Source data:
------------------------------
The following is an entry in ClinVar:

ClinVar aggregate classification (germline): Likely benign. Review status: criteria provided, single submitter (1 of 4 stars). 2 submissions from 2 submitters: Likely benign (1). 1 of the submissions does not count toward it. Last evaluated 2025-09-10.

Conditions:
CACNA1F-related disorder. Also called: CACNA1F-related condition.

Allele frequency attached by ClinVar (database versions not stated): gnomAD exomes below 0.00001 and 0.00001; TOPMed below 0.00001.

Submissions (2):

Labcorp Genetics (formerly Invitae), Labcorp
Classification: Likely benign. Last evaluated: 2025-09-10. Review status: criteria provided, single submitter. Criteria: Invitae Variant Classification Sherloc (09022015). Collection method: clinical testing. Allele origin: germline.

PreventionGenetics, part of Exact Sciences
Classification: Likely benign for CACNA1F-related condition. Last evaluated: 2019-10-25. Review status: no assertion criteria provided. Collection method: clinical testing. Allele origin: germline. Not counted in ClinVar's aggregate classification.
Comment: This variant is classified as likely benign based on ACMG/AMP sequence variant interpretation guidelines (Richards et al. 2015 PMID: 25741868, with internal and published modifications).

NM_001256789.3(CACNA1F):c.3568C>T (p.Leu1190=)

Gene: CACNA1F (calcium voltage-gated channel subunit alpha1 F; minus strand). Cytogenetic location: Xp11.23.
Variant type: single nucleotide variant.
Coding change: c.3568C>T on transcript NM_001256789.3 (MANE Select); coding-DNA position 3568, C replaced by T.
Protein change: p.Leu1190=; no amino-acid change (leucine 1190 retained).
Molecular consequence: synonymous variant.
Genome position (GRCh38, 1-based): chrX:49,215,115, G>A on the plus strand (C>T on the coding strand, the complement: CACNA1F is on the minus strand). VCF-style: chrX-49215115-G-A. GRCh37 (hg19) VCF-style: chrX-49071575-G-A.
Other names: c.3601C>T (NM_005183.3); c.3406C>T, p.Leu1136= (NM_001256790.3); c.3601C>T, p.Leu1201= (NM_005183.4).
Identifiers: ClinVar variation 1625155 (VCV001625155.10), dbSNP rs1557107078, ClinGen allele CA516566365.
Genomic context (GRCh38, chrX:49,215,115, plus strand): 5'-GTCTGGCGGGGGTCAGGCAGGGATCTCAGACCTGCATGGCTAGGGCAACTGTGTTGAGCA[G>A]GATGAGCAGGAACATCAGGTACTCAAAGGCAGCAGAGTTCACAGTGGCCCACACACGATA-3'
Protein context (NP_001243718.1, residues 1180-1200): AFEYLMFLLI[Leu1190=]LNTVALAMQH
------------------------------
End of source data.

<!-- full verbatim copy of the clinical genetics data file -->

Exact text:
The following is an entry in ClinVar:

ClinVar aggregate classification (germline): Likely benign. Review status: criteria provided, single submitter (1 of 4 stars). 2 submissions from 2 submitters: Likely benign (1). 1 of the submissions does not count toward it. Last evaluated 2025-09-10.

Conditions:
CACNA1F-related disorder. Also called: CACNA1F-related condition.

Allele frequency attached by ClinVar (database versions not stated): gnomAD exomes below 0.00001 and 0.00001; TOPMed below 0.00001.

Submissions (2):

Labcorp Genetics (formerly Invitae), Labcorp
Classification: Likely benign. Last evaluated: 2025-09-10. Review status: criteria provided, single submitter. Criteria: Invitae Variant Classification Sherloc (09022015). Collection method: clinical testing. Allele origin: germline.

PreventionGenetics, part of Exact Sciences
Classification: Likely benign for CACNA1F-related condition. Last evaluated: 2019-10-25. Review status: no assertion criteria provided. Collection method: clinical testing. Allele origin: germline. Not counted in ClinVar's aggregate classification.
Comment: This variant is classified as likely benign based on ACMG/AMP sequence variant interpretation guidelines (Richards et al. 2015 PMID: 25741868, with internal and published modifications).

NM_001256789.3(CACNA1F):c.3568C>T (p.Leu1190=)

Gene: CACNA1F (calcium voltage-gated channel subunit alpha1 F; minus strand). Cytogenetic location: Xp11.23.
Variant type: single nucleotide variant.
Coding change: c.3568C>T on transcript NM_001256789.3 (MANE Select); coding-DNA position 3568, C replaced by T.
Protein change: p.Leu1190=; no amino-acid change (leucine 1190 retained).
Molecular consequence: synonymous variant.
Genome position (GRCh38, 1-based): chrX:49,215,115, G>A on the plus strand (C>T on the coding strand, the complement: CACNA1F is on the minus strand). VCF-style: chrX-49215115-G-A. GRCh37 (hg19) VCF-style: chrX-49071575-G-A.
Other names: c.3601C>T (NM_005183.3); c.3406C>T, p.Leu1136= (NM_001256790.3); c.3601C>T, p.Leu1201= (NM_005183.4).
Identifiers: ClinVar variation 1625155 (VCV001625155.10), dbSNP rs1557107078, ClinGen allele CA516566365.
Genomic context (GRCh38, chrX:49,215,115, plus strand): 5'-GTCTGGCGGGGGTCAGGCAGGGATCTCAGACCTGCATGGCTAGGGCAACTGTGTTGAGCA[G>A]GATGAGCAGGAACATCAGGTACTCAAAGGCAGCAGAGTTCACAGTGGCCCACACACGATA-3'
Protein context (NP_001243718.1, residues 1180-1200): AFEYLMFLLI[Leu1190=]LNTVALAMQH